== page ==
An uncertain destiny


At the recent announcement about Rural Tours at the Cambridge i-Site, from left: Ruth Crampton, Russell Alexander, Tony Boot, Seiko Wilson, Melissa Beets and Lucy Young. Photo: Mary Anne Gill

Destination Cambridge is crunching the numbers as it faces a double setback to its operating budget.

Ruth Crampton

Waipā District Council funding of $157,000 for its i-Site information job is gone from July 1 next year while the $20,000 management fee it got to take Town Hall bookings went six months ago.

General manager Ruth Crampton, who is only in the job on a short-term contract following the resignation of Miff Macdiarmid in March, is reporting tourism in Cambridge is on the up.

This is the first summer for four years when all markets can travel back to New Zealand, she says, and they are ready to pounce.

She is expecting a spike in door count and website visits. In just over five months 7434 people have come through the door at its Town Hall information centre and more than 11,000 visitors a month are checking out the Cambridge website.

Lucy Young

Destination Cambridge has ruled out running the Cambridge and Te Awamutu i-Sites as one management model.

Seventy percent of Cambridge’s visitors are from out of the region while Te Awamutu’s is 30 per cent.

“The proportional concentration of tourism, accommodation and event is predominantly higher in the Cambridge area. The question should be asked if the funding models should vary given the economic benefit of visitors to the region and the higher percentage of visitors being handled by Cambridge i-Site,” a submission to the council by chair Lucy Young says.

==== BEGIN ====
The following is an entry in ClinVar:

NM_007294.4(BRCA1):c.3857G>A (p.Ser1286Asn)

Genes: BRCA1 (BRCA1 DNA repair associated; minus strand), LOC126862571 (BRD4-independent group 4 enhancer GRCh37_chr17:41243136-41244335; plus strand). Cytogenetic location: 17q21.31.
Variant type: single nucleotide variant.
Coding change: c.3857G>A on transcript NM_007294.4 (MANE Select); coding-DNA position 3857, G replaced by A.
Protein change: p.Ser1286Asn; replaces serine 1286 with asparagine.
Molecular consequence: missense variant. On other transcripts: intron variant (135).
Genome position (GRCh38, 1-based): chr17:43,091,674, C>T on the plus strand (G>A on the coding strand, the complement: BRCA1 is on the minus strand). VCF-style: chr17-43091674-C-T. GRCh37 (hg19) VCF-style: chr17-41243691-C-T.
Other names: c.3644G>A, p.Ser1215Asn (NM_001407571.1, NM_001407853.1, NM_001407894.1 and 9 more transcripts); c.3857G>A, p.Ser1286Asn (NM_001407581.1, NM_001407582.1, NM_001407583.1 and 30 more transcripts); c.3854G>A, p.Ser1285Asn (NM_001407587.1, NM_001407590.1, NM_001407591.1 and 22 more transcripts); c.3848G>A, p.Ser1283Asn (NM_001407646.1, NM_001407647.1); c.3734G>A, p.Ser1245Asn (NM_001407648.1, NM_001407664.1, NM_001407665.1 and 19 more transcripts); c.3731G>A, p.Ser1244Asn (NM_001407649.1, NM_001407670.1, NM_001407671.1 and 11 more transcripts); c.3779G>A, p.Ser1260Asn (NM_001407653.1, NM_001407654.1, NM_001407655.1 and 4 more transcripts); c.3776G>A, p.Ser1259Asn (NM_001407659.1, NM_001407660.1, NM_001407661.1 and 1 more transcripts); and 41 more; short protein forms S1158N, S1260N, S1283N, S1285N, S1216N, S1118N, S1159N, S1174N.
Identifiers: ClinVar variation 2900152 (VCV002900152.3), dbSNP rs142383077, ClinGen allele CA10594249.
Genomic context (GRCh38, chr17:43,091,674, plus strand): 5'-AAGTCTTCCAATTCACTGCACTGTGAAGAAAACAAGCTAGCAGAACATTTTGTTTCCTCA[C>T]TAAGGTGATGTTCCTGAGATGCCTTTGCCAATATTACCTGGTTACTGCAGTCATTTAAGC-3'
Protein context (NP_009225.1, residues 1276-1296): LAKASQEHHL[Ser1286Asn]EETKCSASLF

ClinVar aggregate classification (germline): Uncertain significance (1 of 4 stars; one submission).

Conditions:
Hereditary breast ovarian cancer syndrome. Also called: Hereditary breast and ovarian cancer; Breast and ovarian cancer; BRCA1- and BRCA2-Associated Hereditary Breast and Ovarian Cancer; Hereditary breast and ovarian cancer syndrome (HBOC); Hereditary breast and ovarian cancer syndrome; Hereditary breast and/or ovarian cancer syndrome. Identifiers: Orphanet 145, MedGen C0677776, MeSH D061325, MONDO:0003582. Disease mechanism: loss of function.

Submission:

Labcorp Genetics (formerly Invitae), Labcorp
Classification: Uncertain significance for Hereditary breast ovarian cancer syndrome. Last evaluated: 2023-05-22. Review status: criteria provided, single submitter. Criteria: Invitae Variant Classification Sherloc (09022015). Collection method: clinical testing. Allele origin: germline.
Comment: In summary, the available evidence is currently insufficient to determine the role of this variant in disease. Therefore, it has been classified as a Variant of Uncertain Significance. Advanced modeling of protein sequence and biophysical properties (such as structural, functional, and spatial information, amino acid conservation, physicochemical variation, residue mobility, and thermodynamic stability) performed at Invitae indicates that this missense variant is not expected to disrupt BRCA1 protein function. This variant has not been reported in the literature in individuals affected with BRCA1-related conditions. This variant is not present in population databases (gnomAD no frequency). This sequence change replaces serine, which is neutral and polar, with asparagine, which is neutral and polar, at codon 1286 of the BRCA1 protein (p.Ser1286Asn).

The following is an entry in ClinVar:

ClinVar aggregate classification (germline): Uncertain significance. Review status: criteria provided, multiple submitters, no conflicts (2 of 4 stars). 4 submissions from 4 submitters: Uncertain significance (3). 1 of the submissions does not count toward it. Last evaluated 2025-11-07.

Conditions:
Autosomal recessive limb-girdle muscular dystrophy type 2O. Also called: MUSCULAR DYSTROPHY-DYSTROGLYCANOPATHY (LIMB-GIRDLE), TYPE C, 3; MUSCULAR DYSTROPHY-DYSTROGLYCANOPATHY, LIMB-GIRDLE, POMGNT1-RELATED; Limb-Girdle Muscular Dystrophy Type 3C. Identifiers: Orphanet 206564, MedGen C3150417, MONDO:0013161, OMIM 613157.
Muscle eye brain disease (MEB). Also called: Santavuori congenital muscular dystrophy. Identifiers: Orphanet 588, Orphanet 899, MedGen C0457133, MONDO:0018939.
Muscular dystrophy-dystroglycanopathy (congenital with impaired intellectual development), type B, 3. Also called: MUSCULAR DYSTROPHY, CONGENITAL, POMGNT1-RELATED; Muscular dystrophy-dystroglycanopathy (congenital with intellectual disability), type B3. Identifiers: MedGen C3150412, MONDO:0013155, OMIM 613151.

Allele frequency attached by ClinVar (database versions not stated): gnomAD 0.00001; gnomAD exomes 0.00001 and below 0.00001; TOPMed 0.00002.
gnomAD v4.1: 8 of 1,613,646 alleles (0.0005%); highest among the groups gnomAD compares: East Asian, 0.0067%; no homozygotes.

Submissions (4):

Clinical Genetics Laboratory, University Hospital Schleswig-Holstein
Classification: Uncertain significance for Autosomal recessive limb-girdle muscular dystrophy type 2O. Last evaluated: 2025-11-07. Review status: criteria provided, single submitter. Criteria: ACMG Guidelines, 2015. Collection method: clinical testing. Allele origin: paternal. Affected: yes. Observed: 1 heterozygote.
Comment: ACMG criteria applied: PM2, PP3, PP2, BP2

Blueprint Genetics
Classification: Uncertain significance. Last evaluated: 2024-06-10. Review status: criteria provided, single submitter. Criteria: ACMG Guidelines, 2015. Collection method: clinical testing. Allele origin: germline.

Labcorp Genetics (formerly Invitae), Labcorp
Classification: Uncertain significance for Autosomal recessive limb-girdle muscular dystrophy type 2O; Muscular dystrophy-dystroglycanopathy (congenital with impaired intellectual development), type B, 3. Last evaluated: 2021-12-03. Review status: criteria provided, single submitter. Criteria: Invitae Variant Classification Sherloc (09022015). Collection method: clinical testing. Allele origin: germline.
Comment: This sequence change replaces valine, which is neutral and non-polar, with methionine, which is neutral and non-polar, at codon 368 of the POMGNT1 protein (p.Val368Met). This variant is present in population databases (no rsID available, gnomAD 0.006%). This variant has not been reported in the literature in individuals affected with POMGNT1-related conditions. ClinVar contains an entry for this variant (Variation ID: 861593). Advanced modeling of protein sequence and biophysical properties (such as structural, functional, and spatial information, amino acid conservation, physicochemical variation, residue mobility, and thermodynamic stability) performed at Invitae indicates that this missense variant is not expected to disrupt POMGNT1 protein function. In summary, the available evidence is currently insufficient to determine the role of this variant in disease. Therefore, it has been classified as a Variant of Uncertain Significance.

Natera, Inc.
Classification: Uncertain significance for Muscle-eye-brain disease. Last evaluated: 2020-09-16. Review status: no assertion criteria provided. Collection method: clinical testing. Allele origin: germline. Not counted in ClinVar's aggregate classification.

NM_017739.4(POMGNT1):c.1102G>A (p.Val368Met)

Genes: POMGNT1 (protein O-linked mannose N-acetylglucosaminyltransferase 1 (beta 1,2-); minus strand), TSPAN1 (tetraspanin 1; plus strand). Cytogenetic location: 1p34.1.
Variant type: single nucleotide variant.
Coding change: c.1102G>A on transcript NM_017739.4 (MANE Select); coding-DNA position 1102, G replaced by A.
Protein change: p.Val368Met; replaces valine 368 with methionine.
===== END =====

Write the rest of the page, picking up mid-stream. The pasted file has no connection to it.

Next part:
The organisation has sought alternative revenue streams – recently penning a services contract with Rural Tours for farm stays and offering retail sales of Cambridge and New Zealand gifts.

But it also faces having to pay rent for the first time of about $34,000 a year to the Cambridge Town Hall Trust.

In its financial statements till the end of June this year, Destination Cambridge recorded a deficit of $36,000, dipping into its savings to make ends meet. It retained general funds of nearly $129,000.

If there are no other funding options, Destination Cambridge’s future post 2025 looks uncertain.

See: Tourism bonus for farms

See: Tough calls begin

Destination Cambridge’s i-Site staff, from left: Vicki Ewing, Seiko Wilson, Lynda Millington, Bev Rogers, Ruth Crampton, Patrick Clarke, Rachael Colgan, Ivy Drouwer. Photo: Mary Anne Gill.



About Author

Mary Anne Gill

Putāruru-born Mary Anne Gill is one of Waikato’s most experienced communications and public relations practitioners. She has won several national writing gongs including three times at the Qantas and twice at the Voyager media awards.